Cabo San Lucas, Mexico is situated at the southernmost point of the Baja peninsula at a place where the Pacific Ocean and the Sea of Cortez meet. It is a breathtakingly beautiful, oceanside oasis on the edge of a vast and unforgiving desert. It is, in many ways, the polar opposite of mid-Missouri, but thanks to a generous invitation from Bethany’s sister Charla and her family, it was the home of the Naughton and Hecker clans last week.
Despite being located along the Tropic of Cancer, the temperature at our resort averaged an ideal 75 degrees with virtually zero humidity, unlike in Missouri where my glasses fogged up as soon as we walked out of Kansas City International Airport late Saturday night. The ocean breeze at Grand Solmar Resort was so cool and unexpected that I regretted not packing a jacket or long sleeves to wear during our weeklong stay in paradise.
While lounging beside the resort’s infinity pools overlooking the ocean and while sipping coffee from the comfort of our room’s beachfront balcony, I saw sea lions, bat rays, and albatross as they casually passed by. From December through April, Grand Solmar is one of the best places on Earth for watching humpback and gray whales as they pass through the area as well. (Yes, I plan on coming back for that someday.)
We did make several excursions away from the resort, having rented a pair of matching Kia Fortes to haul the ten of us around all week. We visited two public beaches where the six kids in our group enjoyed snorkeling and swimming with colorful and exotic fish. We rented a water taxi and got an up-close view of amazing rock formations including the famous Arch of Cabo San Lucas and the spot known as Land’s End. In nearby San Jose del Cabo, we went on an art walk and bought a few souvenirs in the charming city-center.
Some of the members of our group went rock climbing, ziplining, and repelling. Others enjoyed a spa day. Everyone spent time swimming in the resort’s many pools and eating delicious and authentic local food. Whether we were on the go or relaxing by the water, we enjoyed every single day we were there.
For Bethany and I, this was our third vacation in Mexico. Both of the previous two visits were to the Riviera Maya region on the east coast of the country, south of Cancun, on the edge of the rain forest. Despite the differences in temperature and humidity, both regions had something wonderful in common: the people.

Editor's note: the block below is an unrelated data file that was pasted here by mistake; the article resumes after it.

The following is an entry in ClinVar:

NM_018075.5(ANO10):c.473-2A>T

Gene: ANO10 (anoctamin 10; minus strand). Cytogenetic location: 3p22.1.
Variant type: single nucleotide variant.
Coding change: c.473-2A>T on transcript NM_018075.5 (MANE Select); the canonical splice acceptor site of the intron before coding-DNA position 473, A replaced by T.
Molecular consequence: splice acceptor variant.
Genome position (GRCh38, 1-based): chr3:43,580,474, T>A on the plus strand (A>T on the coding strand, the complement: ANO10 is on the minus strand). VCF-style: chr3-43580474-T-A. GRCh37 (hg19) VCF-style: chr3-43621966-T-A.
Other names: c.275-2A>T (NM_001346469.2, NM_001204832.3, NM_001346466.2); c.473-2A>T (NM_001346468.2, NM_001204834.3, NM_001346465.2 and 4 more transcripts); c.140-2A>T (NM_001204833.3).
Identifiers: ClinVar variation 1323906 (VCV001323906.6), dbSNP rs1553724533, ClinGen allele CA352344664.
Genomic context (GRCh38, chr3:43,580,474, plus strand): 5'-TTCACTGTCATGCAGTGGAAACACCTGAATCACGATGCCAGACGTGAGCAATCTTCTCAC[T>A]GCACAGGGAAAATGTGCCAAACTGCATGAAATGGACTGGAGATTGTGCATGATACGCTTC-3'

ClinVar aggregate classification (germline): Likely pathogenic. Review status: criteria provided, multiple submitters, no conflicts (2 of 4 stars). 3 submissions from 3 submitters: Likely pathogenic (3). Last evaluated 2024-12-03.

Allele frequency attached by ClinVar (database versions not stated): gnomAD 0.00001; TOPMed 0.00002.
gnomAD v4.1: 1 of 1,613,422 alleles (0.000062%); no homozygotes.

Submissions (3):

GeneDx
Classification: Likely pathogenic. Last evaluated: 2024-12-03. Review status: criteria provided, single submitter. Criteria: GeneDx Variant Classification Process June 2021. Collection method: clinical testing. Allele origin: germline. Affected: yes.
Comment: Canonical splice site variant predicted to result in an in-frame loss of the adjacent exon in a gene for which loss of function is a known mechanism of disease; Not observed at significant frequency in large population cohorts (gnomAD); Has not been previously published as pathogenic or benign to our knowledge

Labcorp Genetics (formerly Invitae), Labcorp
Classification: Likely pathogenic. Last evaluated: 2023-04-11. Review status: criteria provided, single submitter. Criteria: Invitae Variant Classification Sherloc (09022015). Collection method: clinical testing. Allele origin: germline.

The people of Mexico are warm, fun-loving, and kind. They are friendly and outgoing. They try very hard to make visitors feel welcome in their country. At one particular souvenir stand, a small boy no more than three or four years old hugged every customer who walked in the door, including me. While his parents waited on Bethany and the kids inside the shop, the boy and I played a game of peek-a-boo outside. He would sneak up behind me, tug on the tail of my shirt, and I would pretend not to see him. Then, as he giggled, I would quickly spin around and yell, “There you are!” to his great delight. It may have been the most fun I had all week, and I was sorry to have to say “adios” to my new little friend.
Friend. That is the word that comes to mind when I think of Mexico. Each time I’ve visited the country, I’ve met people I would be honored to call my friends. Smart people. Funny people. Hard-working people. As my lifelong American friend John Briscoe always says, “There are good people everywhere you go.” Mexico is no exception.
At several gift shops in Cabo, I saw for sale t-shirts that read: “Keep calm and carry on. You’re on the fun side of Trump’s wall.” It’s a great illustration of the attitude of the Mexican people. While so many in the United States vilify our neighbors to the south regarding illegal immigration, it is worth noting that the vast majority of Mexicans are good, law-abiding people who love their country and have no desire to leave it.
Drug wars in parts of Mexico and Central America have forced people to make the difficult decision to seek a better life for their families in the United States—even though, ironically, it is the American appetite for illegal drugs that fuels the crisis.
Rather than building walls to keep out our friends to the south or threatening them with economic sanctions, perhaps we should instead start thinking of ways to become better neighbors to them. I propose that our leaders in government spend a week in Baja California Sur, learning from the local people what it is to be a good neighbor—and a good human being.
In the meantime, I will be sitting in my hot and humid house here in mid-Missouri, waiting for a new air conditioner to be installed, and counting the days until I can see my friends in Mexico again.